Sherry Carr-Smith is a wife, mom, PR counselor, re-married widow, crafter and writer. She’s been writing online in some form or another since the 1990s and now blogs at Paper, Scissors, Keyboard. All her writing before the late 1990s is in angst-filled notebooks that are best left packed away. So much angst. Sherry now writes on very important topics such as her obsession with nail polish, mildly important topics such as the way she expected life to turn out, and actual important topics such as navigating life as a widow. You’ll laugh, you’ll cry, you’ll be convinced that she’s cray cray. And you’ll learn way more about her awesome sons than even their grandmothers want to know.
The first person to call bullshit on my writing was Mrs. Patterson. We had to write a book. A real book that would go in the school library after we’d written and illustrated it. A hard-covered book with an actual library card in the back where the little kids at Odem Elementary School could sign their names and take it home. The only drawback? I was an inattentive sixth grader. I charmed all the other teachers and got away with it while still getting good grades. But Mrs. Patterson was sneaky. She did that thing that good teachers do, where she let you know that it’s fine if you’re lazy — because decent writing can get an A — but, it’s not about the grade, it’s about doing your best. What was I supposed to do with that? I’d ripped off Goldilocks and The Three Bears with a perfectly acceptable story and stayed within the guidelines of the assignment. But I humored her and started over. Because I decided to, not because she made me doubt my ways. So I actually wrote a story (I kept the bears theme though, because they were already drawn). And my first book, “Let’s Go To The Dump,” was born. These two mischievous bear cubs accidentally left the zoo via garbage truck and had to navigate home. Not only was Mrs. Patterson proud of me, but I was proud of myself. I was never a bum in her class again.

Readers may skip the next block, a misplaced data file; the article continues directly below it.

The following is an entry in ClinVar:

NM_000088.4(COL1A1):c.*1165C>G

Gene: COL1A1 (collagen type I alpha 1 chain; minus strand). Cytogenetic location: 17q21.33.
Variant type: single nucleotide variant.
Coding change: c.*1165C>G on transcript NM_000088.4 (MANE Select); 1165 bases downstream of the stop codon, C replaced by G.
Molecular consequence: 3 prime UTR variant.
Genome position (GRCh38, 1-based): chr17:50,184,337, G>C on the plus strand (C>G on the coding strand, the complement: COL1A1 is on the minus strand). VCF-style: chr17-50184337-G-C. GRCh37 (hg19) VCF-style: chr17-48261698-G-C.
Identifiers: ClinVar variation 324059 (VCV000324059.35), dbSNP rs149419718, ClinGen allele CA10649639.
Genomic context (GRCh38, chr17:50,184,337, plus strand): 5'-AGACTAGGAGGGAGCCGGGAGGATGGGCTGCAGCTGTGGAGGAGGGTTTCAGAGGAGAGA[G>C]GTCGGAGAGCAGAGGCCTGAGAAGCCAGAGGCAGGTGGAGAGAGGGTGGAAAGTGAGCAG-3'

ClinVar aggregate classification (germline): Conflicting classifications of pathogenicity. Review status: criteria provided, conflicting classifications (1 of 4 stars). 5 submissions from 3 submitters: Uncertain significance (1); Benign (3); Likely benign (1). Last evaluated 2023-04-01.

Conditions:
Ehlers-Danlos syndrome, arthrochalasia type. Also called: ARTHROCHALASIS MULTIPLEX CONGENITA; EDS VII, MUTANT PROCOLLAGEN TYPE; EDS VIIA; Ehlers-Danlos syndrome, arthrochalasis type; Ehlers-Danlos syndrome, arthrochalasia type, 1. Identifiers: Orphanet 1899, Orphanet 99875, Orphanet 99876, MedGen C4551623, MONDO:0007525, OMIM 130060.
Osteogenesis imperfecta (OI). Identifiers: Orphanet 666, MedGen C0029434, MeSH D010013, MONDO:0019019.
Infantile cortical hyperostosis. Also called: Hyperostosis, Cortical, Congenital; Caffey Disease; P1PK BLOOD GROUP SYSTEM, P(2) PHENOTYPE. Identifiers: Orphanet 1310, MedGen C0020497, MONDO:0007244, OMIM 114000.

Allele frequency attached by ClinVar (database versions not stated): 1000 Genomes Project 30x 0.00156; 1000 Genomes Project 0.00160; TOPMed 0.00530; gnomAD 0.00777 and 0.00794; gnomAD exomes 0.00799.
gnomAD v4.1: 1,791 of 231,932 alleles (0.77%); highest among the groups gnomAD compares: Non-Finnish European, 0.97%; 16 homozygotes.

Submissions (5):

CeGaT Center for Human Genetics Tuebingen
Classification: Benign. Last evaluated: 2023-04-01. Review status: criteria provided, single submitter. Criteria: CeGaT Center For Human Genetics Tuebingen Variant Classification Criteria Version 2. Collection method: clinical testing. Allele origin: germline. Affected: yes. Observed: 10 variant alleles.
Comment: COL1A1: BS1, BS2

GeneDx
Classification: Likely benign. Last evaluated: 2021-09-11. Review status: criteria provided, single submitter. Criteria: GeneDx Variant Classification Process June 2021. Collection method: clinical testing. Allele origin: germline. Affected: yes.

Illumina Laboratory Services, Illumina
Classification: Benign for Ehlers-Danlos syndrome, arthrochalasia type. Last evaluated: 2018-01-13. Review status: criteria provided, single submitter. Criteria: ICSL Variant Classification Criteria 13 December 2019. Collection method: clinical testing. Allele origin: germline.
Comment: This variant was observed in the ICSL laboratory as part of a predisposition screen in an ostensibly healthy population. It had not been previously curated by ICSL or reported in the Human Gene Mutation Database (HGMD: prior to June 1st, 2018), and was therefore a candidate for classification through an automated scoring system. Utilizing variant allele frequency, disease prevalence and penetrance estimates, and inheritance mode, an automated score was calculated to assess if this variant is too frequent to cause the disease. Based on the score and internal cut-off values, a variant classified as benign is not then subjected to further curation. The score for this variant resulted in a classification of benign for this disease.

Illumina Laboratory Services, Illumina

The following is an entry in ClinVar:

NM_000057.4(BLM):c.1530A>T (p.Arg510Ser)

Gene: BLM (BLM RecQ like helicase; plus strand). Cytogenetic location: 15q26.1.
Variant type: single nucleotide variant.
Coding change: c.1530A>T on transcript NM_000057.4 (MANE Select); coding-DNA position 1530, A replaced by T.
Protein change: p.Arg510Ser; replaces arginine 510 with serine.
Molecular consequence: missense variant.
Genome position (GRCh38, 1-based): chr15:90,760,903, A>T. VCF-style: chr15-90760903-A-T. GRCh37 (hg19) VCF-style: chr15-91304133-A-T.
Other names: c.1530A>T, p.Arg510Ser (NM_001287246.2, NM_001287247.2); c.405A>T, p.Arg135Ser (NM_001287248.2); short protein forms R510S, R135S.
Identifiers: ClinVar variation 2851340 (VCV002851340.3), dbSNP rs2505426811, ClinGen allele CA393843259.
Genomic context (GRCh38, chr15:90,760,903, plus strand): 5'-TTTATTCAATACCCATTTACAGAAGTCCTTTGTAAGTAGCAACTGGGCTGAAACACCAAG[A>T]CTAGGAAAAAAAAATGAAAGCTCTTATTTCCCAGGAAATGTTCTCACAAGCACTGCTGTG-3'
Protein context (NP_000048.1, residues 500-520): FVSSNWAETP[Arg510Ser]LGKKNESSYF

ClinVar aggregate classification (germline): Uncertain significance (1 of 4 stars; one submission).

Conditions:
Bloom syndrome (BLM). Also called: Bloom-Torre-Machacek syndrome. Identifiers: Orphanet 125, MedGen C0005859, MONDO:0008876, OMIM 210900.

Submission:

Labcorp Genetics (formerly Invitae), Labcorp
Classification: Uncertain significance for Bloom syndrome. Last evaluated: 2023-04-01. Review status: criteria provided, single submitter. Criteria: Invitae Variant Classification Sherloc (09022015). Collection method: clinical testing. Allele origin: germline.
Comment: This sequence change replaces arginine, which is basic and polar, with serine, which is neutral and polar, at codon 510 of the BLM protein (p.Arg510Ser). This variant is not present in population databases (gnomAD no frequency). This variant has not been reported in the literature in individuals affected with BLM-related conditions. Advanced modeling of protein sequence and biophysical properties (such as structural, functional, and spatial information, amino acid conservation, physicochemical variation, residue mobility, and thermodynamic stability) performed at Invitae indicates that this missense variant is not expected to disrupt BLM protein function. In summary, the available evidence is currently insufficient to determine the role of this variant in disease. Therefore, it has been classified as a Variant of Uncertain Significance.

The second person to challenge my writing work ethic was Professor Smith. She was the first professor I had to write for in college and I became indifferent again. Or maybe I just expected her to take my good-for-high-school writing as good enough for her class. And although this was a literature class and we focused on the analysis of the work, she nevertheless expected good writing. Expectations from an incredibly smart female professor are intimidating, especially for an inherently lazy person. Thank goodness she gave us three chances with each paper. She’d read it, give us her critique, and let us fix it. If she’d gone with the first version of the first three papers I’d turned in, I would’ve failed the class. When I turned in the third paper, she called me to her office. Which scared the shit out of me. The gist of the conversation was that she was waiting. Waiting? Waiting for me to be good. Because she saw good in bits and pieces, and she was tired of waiting for an entire paper of good. She was very matter-of-fact about it, and I think that was the key for me. If she’d yelled or failed me, it wouldn’t have been as impactful. But saying that she knew it was there and that it would be coming out soon made me believe her.
The third person to change my writing was Dr. Martha Saunders. She helped me hone my craft. Saunders was my first Public Relations professor and had the daunting task of making me see my writing as more than word count (I’ll never understand why a professor would *want* more words to read). She taught me that my writing needed to be “tight and bright.” I had her as a teacher almost 15 years ago, and I use that mantra every single day in both my professional and personal writing. Her tough love and high expectations were such a turning point for me. If you follow me on Twitter, you have Dr. Saunders to thank for the amazing conversation I provide. Heh.
I don’t know what kind of writer I’d be – or if I’d even be writing – if it weren’t for these people. Most of what I write is tighter and brighter because of them. I’m content with my first book being my only book, and I’m certain that the only writing I’ll do for the rest of my life will be for work and for myself. I’m glad I can be proud of myself for not being lazy (most of the time), for letting the good parts outweigh the bad, and for editing my words so that that ones I choose are more powerful. Thank goodness for teachers with high expectations!